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Let's continue with our look at the numbers that tell the stories of the year and the big story for movies in 2013 is the record number of Hollywood and independent films involving black directors and black stars. NPR's Hansi Lo Wang tell us that number is 11.

HANSI LO WANG, BYLINE: So I was at the movies recently, just south side of Washington, D.C. standing with Kahlila Liverpool in front of a box office board listing show times. We were there for a movie and a meal with the D.C. Black Film and Media Club.

KAHLILA LIVERPOOL: Yeah, so this is a great meet-up group. So, it's about people who are interested in film and in particular, black directors, black actors.

WANG: So let's look at this board. How many films fit that criteria?

LIVERPOOL: So we have "Black Nativity," "The Best Man Holiday," "12 Years A Slave," "Madea"...

WANG: As in Tyler Perry's "A Madea Christmas," which brought the number of films at this multiplex staring black actors and by black directors to four. But this year's list goes on.

UNIDENTIFIED GROUP: Five, four, three, two, one. Happy New Year.

(SOUNDBITE OF EXPLOSION)

WANG: The social drama "Fruitvale Station" was part of a banner year of 11 films each grossing from about half a million to more than $100 million. It's almost double the number of last year's group of comparable films, and it comes after perennial criticism of Hollywood's lack of roles for black talent on and off screen.

LIVERPOOL: I was surprised at how many black films were out this year. I told one of my friends in California, oh my gosh. There's tons of black movies out. Did you notice that?

WANG: Moviegoers like Liverpool and critics have also noticed the range of this year's eleven films shattering the stereotype of, quote, "black film." From Oscar bait introducing audiences to untold historical epics...

(SOUNDBITE FROM MOVIE, "12 YEARS A SLAVE)

CHIWETEL EJIOFOR: (as Solomon) My name is Solomon Northup. I'm a free man.

(SOUNDBITE FROM MOVIE, "THE BUTLER")

FOREST WHITAKER: (as Cecil) I'm Cecil Gaines. I'm a new butler.

WANG: Like Lee Daniels' "The Butler" and "12 Years a Slave" and smaller dramas like "Temptation: Confessions of a Marriage Counselor," and "The Inevitable Defeat of Mister and Pete," to a Christmas musical plus romantic comedies like "Baggage Claim" and "Peeples." And more straight-up comedies from Kevin Hart and Tyler Perry, who teams up this time with Larry, the Cable Guy.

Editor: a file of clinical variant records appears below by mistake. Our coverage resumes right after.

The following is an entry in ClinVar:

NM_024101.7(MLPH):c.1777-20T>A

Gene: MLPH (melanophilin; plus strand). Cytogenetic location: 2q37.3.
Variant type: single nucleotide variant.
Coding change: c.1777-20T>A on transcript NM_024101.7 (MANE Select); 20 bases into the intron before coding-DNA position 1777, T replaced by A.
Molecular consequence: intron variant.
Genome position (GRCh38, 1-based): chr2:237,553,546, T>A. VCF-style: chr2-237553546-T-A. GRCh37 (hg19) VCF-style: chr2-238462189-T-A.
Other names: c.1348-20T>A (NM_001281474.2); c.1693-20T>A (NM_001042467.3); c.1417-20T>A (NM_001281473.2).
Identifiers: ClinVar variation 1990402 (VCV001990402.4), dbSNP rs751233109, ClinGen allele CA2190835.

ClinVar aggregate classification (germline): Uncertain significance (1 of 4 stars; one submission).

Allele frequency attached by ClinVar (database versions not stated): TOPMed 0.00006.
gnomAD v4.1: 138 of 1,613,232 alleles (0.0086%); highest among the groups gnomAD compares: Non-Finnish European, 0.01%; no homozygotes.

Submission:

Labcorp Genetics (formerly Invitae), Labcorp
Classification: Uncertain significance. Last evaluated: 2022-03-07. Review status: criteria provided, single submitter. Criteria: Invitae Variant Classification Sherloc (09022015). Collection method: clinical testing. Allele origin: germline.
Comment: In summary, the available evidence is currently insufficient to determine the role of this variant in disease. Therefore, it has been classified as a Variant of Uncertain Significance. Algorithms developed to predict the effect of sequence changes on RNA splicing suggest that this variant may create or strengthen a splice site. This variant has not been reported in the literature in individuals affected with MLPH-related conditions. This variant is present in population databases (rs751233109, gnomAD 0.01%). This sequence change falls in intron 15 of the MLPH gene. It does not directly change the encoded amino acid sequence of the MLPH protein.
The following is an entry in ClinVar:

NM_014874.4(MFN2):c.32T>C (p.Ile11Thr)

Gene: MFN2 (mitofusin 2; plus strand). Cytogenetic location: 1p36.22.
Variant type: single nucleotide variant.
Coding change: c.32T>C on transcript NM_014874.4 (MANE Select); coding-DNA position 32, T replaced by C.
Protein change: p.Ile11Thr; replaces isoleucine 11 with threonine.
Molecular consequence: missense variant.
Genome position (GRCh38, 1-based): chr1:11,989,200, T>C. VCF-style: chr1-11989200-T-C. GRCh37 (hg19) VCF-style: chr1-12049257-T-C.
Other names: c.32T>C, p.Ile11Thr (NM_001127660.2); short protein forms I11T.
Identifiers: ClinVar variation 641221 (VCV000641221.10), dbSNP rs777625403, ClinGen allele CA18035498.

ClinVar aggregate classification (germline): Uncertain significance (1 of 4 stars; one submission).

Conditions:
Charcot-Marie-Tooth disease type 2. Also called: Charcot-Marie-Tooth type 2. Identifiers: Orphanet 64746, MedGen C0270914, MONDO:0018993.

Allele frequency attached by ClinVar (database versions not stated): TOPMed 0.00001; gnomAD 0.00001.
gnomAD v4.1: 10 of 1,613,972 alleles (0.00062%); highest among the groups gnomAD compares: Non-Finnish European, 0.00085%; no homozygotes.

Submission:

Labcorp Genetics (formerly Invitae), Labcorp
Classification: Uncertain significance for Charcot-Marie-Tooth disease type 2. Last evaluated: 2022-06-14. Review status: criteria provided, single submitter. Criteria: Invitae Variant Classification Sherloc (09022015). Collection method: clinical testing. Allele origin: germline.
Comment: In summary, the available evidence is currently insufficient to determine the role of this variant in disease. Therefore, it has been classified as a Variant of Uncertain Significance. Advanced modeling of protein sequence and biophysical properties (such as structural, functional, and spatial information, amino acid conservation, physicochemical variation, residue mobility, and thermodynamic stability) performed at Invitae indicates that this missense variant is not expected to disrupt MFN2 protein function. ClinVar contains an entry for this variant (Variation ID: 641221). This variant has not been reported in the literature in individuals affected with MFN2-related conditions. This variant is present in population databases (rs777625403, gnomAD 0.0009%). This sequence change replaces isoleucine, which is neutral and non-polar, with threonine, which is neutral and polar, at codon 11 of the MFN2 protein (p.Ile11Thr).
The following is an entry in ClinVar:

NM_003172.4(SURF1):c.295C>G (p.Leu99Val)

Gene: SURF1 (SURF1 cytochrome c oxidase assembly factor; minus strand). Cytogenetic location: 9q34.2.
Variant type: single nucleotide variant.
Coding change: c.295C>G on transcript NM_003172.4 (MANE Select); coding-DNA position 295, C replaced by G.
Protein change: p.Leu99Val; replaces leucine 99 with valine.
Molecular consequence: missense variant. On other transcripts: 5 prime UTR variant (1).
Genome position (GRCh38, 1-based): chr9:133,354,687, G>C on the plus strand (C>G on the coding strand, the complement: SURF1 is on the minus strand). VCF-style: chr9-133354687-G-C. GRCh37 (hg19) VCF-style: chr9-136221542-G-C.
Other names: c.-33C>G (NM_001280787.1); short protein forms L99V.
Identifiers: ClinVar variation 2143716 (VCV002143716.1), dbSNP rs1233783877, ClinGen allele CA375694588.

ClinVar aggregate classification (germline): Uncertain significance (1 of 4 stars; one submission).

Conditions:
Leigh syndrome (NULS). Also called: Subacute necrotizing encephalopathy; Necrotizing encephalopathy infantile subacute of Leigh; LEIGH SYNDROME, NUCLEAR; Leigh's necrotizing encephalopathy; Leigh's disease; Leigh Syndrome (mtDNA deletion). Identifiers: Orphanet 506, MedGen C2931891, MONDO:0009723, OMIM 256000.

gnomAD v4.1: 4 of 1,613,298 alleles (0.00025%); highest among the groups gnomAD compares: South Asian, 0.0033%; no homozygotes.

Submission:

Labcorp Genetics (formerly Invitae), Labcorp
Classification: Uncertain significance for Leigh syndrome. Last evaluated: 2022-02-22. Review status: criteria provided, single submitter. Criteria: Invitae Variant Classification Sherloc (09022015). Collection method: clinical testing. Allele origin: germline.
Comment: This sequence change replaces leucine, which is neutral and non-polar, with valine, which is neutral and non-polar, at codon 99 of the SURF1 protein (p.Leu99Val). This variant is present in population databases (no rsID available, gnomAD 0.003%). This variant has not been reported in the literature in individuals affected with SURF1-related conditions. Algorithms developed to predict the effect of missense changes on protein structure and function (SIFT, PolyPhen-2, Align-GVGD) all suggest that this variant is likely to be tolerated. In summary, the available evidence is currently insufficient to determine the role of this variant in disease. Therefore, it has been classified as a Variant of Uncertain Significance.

(SOUNDBITE FROM MOVIE, "A MADEA CHRISTMAS")

LARRY THE CABLE GUY: (as Buddy) Did you hear the one about the two rabbis and the black dude?

TYLER PERRY: (as Madea) Did you hear the one about the stray bullet that killed the redneck for telling the story about the two rabbis and the black dude?

REGINALD HUDLIN: It's a cyclical thing.

WANG: Filmmaker Reginald Hudlin helped produce "Django Unchained." He also wrote and directed the 1990 hit...

(SOUNDBITE FROM MOVIE, "HOUSE PARTY")

UNIDENTIFIED GROUP: (as characters) The house party.

UNIDENTIFIED MAN: (as character) What?

UNIDENTIFIED GROUP: (as characters) The house party.

HUDLIN: We saw in the 1970s an explosion of black filmmakers, then not so much.

(SOUNDBITE OF MUSIC)

WANG: And there were earlier explosions of black film makers in the '80s and the '90s. In 1992, Hudlin directed the big-budget Eddie Murphy comedy "Boomerang." It came out in the same year as director Ernest Dickerson's "Juice" with Tupac Shakur and Spike Lee's biopic "Malcolm X" starring Denzel Washington in a Oscar nominated role.

HUDLIN: And we thought, OK, here we are. We're switching gears. We're going to the next level. But the fact is that was the end of an era.

WANG: An era that can be kept alive with a more solid infrastructure of support in Hollywood, according to Wesley Morris. He's a film critic for Grantland, which means...

WESLEY MORRIS: I've seen all of those films.

(LAUGHTER)

WANG: All 11 this year and only one of them, Universal Pictures' "The Best Man Holiday," was produced by a major Hollywood studio.

MORRIS: They can't all just be independent movies. They can't all just be movies about slaves. And they can't all star the same three actors. And I think this year, you got a real sense that that is definitely something that is not only possible, but it's viable as well.

LIVERPOOL: Me being African-American, it's really important to validate my experience and see some of my experiences portrayed on screen.

WANG: What moviegoer Kahlila Liverpool doesn't see enough of on screen is black women in leading roles. Of the top eleven films starring black actors by black directors only three were carried by a lead female role, and of the three, one was played by a man, Tyler Perry as the outspoken grandmother of "A Madea Christmas." Hansi Lo Wang, NPR News.

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